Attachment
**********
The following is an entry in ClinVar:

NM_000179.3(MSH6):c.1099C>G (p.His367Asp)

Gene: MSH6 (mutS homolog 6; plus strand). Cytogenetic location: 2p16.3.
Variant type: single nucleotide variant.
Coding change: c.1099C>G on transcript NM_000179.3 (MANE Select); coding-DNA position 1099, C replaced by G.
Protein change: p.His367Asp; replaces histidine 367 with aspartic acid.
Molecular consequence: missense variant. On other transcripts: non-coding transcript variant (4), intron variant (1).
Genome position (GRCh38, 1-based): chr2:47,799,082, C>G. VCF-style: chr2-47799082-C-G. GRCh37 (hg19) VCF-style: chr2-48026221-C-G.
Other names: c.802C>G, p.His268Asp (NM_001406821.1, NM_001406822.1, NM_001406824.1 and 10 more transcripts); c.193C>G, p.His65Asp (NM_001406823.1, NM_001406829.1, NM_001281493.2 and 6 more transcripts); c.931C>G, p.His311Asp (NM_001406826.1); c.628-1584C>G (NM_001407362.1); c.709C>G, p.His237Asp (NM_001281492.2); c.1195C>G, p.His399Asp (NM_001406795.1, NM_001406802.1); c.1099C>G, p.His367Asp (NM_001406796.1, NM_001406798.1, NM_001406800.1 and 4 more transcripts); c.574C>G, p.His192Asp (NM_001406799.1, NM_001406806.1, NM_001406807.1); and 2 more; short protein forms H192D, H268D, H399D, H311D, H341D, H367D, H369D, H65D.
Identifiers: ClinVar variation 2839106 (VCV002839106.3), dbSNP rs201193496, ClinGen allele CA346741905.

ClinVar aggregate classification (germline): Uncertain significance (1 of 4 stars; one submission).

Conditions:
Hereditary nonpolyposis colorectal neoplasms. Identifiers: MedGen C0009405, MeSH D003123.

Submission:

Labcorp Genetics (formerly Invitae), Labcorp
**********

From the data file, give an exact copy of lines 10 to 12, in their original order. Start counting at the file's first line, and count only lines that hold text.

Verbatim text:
Identifiers: ClinVar variation 2839106 (VCV002839106.3), dbSNP rs201193496, ClinGen allele CA346741905.

ClinVar aggregate classification (germline): Uncertain significance (1 of 4 stars; one submission).

Conditions: